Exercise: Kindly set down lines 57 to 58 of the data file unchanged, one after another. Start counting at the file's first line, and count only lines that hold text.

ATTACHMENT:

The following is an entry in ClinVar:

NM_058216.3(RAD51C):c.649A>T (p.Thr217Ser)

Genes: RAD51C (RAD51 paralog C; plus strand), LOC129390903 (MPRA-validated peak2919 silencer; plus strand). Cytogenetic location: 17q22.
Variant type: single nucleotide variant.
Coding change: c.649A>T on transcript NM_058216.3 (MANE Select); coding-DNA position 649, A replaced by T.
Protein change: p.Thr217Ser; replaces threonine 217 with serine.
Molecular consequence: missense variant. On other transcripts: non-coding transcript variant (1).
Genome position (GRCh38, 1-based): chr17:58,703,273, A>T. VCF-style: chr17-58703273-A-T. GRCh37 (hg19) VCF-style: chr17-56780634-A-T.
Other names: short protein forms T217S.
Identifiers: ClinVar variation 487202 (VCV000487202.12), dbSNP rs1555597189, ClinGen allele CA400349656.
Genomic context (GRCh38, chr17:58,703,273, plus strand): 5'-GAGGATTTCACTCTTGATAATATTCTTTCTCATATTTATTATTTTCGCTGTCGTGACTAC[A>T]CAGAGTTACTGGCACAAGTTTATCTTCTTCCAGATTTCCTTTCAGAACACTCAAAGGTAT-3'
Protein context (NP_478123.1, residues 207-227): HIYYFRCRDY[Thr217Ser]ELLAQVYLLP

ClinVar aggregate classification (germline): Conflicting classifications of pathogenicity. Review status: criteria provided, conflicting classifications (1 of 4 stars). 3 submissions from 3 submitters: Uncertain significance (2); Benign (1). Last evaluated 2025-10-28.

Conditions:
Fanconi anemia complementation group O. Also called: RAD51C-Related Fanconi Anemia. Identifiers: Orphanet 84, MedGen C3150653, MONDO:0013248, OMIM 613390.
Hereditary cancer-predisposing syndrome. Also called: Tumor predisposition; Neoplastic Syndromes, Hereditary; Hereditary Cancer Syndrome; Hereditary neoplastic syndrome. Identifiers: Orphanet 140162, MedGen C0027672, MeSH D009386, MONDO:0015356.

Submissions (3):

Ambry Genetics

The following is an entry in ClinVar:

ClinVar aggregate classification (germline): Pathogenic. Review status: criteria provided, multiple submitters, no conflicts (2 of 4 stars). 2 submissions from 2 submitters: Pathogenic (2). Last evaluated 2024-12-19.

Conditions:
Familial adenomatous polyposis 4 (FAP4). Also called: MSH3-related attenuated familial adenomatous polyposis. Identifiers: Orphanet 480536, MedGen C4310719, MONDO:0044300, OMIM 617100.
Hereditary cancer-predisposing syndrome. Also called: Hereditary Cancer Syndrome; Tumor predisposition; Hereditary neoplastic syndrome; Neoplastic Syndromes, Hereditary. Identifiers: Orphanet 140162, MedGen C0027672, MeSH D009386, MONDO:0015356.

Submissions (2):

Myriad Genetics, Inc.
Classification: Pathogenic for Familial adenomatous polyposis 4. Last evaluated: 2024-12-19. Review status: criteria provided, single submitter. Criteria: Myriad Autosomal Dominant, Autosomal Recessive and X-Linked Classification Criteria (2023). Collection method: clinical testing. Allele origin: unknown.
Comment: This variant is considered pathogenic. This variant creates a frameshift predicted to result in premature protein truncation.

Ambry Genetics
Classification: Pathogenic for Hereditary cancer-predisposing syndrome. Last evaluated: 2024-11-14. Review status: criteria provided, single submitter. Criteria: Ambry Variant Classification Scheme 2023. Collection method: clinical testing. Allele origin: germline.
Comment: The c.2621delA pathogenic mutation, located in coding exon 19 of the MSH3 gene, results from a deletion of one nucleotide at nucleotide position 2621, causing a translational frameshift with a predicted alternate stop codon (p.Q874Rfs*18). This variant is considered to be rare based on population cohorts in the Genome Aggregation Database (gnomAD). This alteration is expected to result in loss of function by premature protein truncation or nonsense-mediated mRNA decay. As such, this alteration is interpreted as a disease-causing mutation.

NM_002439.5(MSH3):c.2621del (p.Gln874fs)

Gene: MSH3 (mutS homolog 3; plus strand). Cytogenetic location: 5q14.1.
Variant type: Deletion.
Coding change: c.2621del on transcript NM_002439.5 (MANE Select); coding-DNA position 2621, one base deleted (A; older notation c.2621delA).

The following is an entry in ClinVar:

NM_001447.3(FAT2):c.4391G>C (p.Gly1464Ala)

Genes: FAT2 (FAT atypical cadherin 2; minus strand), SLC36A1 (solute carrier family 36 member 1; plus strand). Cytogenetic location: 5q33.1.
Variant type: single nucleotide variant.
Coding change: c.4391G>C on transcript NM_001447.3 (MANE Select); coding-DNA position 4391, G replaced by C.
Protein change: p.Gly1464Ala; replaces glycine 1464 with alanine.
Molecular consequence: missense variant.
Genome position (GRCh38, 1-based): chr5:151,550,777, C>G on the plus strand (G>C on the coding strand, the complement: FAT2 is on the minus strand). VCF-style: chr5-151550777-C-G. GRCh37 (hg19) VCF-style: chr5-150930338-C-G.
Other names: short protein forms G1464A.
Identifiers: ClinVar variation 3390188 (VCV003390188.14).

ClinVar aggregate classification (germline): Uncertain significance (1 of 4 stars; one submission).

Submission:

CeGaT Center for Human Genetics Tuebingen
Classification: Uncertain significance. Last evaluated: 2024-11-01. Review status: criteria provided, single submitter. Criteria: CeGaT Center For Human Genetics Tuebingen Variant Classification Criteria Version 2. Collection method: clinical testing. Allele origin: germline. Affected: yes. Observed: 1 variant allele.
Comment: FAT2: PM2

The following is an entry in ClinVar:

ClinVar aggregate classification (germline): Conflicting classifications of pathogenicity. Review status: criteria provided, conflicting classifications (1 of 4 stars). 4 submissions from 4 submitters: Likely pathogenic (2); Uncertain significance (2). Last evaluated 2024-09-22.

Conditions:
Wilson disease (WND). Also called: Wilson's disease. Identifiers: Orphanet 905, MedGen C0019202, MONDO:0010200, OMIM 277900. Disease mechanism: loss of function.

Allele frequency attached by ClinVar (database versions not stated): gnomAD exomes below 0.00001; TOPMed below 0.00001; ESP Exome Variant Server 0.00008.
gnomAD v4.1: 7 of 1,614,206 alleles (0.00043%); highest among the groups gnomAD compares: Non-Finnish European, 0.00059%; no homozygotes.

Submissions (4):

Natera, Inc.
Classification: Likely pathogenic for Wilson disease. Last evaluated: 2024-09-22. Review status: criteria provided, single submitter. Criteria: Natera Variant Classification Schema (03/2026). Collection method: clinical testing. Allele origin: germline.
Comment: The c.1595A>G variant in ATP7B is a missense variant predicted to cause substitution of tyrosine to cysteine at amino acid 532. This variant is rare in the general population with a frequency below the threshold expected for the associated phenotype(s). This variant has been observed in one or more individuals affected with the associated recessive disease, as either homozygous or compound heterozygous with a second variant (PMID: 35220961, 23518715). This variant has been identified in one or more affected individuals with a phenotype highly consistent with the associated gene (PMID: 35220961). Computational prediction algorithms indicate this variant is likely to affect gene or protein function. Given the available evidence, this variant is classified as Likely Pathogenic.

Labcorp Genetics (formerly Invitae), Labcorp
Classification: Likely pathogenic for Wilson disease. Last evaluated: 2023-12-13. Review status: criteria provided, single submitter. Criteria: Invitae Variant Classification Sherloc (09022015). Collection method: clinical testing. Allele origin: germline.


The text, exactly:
Natera, Inc.
Classification: Likely pathogenic for Wilson disease. Last evaluated: 2024-09-22. Review status: criteria provided, single submitter. Criteria: Natera Variant Classification Schema (03/2026). Collection method: clinical testing. Allele origin: germline.